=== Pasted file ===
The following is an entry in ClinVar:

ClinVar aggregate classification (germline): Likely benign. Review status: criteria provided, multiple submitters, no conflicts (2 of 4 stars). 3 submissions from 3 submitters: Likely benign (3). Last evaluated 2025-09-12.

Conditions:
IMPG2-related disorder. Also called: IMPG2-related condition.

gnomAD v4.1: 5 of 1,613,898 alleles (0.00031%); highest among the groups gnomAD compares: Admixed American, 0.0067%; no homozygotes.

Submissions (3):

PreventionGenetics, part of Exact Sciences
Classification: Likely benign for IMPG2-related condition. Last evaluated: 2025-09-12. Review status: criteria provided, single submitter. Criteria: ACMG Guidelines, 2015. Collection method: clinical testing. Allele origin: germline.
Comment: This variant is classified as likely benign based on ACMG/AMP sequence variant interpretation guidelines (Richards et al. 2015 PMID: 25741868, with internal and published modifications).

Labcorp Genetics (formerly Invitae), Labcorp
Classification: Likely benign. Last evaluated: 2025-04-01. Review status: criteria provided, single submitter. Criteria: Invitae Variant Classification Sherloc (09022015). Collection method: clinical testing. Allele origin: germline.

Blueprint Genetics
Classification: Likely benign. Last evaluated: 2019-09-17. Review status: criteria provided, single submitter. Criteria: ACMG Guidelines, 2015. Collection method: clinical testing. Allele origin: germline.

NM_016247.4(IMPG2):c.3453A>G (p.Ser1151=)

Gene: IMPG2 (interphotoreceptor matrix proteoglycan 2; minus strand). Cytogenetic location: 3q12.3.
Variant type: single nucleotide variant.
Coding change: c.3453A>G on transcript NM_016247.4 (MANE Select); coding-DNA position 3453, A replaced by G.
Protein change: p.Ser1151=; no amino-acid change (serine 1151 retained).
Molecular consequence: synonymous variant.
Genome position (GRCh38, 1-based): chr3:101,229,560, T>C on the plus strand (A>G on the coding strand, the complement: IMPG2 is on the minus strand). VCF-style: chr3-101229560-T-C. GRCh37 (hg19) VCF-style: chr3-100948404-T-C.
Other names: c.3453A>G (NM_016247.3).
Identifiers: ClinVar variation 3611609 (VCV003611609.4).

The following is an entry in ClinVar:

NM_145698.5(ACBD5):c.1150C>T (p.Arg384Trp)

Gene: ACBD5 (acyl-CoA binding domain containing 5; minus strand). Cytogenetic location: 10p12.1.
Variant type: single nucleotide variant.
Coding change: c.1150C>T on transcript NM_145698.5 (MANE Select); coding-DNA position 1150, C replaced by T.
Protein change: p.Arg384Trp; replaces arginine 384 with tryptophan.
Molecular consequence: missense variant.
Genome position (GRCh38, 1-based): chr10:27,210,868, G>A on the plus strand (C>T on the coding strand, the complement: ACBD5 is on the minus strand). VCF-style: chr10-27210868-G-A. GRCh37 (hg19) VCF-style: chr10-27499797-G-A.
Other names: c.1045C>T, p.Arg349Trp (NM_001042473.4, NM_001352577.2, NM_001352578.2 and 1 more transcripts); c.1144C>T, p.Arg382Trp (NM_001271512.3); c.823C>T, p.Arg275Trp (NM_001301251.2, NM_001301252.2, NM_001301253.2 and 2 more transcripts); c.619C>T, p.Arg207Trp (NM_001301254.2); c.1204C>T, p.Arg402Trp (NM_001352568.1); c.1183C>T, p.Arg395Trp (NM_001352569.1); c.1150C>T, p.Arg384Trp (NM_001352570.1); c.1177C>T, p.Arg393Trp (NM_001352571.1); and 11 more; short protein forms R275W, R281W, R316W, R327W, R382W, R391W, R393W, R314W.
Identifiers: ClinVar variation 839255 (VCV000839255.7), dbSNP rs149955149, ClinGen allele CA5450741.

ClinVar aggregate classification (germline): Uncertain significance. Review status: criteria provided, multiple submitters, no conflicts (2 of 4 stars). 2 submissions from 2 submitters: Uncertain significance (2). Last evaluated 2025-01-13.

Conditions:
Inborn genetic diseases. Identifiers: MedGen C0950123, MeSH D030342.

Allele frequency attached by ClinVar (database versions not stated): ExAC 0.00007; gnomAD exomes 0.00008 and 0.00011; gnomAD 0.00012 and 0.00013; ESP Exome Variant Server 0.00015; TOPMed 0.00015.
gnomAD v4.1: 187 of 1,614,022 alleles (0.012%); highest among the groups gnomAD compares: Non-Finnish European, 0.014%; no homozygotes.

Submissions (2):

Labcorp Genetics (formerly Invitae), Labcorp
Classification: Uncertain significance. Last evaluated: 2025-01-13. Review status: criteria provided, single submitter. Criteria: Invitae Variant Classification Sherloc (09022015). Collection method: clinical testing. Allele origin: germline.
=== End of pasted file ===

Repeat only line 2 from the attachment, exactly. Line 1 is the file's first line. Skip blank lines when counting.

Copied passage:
ClinVar aggregate classification (germline): Likely benign. Review status: criteria provided, multiple submitters, no conflicts (2 of 4 stars). 3 submissions from 3 submitters: Likely benign (3). Last evaluated 2025-09-12.